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July 1942


Arch Otolaryngol. 1942;36(1):53-70. doi:10.1001/archotol.1942.03760010063005

Much has been written about pathologic conditions of the larynx and the accessory organs of phonation, and especially about acute and chronic hoarseness, for which many possible etiologic factors are given. It is unnecessary to enumerate here these various disturbances, since the present paper is concerned only with "functional hoarseness."

Pryor1 remarked concerning phonatory disturbances:

To the general practitioner the larynx has always been more or less of a land of mystery. Up until a few years ago there was probably less known about this organ by ear, nose and throat specialists than any other one single phase of their work.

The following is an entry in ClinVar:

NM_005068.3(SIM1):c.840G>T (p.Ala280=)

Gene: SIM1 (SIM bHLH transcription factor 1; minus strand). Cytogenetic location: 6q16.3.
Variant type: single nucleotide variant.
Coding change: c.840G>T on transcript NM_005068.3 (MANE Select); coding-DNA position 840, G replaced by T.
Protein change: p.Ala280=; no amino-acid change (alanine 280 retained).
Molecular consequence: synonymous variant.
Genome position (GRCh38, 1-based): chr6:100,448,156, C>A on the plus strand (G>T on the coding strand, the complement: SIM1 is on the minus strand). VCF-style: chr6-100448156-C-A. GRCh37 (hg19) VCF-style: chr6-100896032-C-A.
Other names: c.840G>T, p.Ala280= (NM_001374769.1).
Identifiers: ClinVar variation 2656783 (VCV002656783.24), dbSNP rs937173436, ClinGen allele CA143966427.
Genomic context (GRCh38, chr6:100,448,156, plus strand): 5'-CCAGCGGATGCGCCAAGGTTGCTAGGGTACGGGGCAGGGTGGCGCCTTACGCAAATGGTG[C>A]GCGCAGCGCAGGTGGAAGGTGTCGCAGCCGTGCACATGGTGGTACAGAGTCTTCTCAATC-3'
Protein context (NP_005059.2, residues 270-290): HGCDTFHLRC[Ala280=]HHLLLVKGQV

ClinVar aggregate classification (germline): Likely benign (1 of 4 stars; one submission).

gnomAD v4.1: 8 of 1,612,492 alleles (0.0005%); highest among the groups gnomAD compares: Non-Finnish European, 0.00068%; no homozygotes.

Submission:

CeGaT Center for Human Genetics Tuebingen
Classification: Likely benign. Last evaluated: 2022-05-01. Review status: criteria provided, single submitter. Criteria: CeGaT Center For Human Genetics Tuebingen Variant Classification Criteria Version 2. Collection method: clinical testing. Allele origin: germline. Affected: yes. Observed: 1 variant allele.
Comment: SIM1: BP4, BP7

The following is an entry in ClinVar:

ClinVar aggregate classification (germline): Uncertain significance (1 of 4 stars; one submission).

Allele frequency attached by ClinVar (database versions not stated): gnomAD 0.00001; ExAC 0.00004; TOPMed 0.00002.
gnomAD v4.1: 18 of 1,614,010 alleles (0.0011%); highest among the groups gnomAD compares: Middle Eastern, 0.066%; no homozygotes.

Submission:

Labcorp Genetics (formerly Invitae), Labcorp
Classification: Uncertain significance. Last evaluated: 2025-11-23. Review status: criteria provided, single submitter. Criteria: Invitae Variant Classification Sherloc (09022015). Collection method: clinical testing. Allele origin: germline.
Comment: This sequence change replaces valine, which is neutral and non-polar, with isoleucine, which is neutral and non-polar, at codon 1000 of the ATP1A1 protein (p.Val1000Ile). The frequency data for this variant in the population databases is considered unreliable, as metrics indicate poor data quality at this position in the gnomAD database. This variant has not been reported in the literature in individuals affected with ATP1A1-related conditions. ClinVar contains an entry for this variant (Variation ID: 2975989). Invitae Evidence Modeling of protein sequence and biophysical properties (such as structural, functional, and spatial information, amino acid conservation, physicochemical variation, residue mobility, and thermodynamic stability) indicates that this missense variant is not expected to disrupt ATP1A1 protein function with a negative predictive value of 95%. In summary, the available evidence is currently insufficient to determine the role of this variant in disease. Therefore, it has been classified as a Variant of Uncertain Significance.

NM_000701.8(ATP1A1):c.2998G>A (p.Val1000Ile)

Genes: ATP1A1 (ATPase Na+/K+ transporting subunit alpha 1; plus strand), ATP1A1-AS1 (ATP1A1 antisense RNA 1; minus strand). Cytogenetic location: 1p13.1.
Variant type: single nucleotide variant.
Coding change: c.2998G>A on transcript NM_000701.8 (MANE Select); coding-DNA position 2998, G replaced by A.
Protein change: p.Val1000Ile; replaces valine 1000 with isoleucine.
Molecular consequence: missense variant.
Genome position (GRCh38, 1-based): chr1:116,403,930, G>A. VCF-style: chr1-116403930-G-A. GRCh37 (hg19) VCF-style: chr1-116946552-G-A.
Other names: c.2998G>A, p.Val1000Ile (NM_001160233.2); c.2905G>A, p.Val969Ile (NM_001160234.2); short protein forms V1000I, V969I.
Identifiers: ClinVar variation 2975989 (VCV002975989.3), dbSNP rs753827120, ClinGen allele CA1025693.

In 1941 these remarks still hold true in regard to the condition of functional hoarseness. In glancing through the literature on the subject one finds many promising attempts to uncover the mystery surrounding functional hoarseness, but nowhere a full explanation and statement of its treatment.

Lewin, in 1862,

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